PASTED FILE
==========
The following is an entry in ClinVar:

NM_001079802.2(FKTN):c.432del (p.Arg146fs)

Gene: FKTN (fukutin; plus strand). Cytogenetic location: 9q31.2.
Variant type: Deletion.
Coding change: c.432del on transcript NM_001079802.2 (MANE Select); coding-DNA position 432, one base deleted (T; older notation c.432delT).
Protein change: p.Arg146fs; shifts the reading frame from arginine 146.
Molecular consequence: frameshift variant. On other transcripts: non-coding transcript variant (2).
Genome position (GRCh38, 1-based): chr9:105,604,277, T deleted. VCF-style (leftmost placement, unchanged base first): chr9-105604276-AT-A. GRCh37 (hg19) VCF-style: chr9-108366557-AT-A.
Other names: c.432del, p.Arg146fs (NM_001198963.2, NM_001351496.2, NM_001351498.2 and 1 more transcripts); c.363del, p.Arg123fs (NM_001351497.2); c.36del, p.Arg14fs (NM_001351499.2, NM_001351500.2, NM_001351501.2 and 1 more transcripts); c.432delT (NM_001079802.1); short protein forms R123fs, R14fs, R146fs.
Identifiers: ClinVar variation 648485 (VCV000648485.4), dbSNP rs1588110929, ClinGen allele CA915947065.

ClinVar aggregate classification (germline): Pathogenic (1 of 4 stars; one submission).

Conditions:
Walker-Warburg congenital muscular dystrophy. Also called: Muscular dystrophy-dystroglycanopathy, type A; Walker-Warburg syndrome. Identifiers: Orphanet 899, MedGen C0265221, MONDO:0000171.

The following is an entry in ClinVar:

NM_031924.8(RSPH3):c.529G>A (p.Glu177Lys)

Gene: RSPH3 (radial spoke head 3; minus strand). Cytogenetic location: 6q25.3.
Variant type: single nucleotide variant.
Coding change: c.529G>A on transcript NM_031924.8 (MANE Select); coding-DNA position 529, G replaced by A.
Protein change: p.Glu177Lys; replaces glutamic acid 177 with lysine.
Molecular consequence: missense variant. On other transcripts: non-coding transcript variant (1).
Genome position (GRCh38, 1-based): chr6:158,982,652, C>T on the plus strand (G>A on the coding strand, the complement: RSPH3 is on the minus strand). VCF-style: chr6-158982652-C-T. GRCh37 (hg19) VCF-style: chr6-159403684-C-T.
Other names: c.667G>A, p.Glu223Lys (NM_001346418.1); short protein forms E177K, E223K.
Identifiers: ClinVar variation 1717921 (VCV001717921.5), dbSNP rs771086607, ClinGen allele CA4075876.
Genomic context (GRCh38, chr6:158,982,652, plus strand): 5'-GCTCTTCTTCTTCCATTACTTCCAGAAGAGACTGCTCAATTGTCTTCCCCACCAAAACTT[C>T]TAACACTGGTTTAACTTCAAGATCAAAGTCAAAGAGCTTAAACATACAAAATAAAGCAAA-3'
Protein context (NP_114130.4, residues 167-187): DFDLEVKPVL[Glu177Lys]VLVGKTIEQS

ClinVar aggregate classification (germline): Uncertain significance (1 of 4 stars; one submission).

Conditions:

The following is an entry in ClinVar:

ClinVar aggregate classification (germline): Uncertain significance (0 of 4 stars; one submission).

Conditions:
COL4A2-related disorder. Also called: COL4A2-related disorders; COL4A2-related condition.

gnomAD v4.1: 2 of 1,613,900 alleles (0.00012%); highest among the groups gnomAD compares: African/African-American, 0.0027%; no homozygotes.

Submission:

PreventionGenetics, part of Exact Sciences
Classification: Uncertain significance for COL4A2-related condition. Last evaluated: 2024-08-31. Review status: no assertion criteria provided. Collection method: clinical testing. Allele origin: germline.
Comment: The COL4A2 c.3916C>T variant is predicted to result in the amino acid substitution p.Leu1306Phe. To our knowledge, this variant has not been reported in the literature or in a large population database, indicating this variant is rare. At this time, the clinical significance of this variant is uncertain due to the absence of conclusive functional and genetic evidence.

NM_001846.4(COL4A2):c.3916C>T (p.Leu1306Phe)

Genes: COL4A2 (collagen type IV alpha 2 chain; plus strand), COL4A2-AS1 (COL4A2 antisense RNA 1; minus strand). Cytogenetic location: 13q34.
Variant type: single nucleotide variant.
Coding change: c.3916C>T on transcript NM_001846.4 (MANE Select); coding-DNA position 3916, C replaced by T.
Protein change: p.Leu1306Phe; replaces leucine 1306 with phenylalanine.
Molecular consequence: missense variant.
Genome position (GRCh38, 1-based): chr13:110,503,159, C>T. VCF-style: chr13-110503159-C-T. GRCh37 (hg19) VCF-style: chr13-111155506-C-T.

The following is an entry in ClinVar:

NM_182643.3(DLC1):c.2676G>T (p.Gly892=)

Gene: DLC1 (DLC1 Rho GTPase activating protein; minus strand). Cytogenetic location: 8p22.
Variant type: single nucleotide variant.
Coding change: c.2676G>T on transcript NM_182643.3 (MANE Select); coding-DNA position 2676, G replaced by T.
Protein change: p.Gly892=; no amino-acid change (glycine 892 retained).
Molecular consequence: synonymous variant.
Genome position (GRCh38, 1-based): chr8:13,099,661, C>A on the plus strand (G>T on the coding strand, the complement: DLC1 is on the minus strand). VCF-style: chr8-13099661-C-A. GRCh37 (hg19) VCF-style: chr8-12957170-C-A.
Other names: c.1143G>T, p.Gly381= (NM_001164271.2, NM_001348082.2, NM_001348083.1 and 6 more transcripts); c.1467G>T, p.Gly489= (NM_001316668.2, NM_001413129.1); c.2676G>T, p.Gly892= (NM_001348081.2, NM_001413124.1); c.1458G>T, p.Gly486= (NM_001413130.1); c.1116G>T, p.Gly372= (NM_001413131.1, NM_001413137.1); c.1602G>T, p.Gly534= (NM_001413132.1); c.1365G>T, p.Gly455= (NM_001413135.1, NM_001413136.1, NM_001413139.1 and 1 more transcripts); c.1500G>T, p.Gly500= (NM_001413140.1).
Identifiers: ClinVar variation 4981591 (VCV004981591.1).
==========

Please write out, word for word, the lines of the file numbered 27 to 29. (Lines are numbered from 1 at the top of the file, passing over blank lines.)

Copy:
Conditions:

The following is an entry in ClinVar:

ClinVar aggregate classification (germline): Uncertain significance (0 of 4 stars; one submission).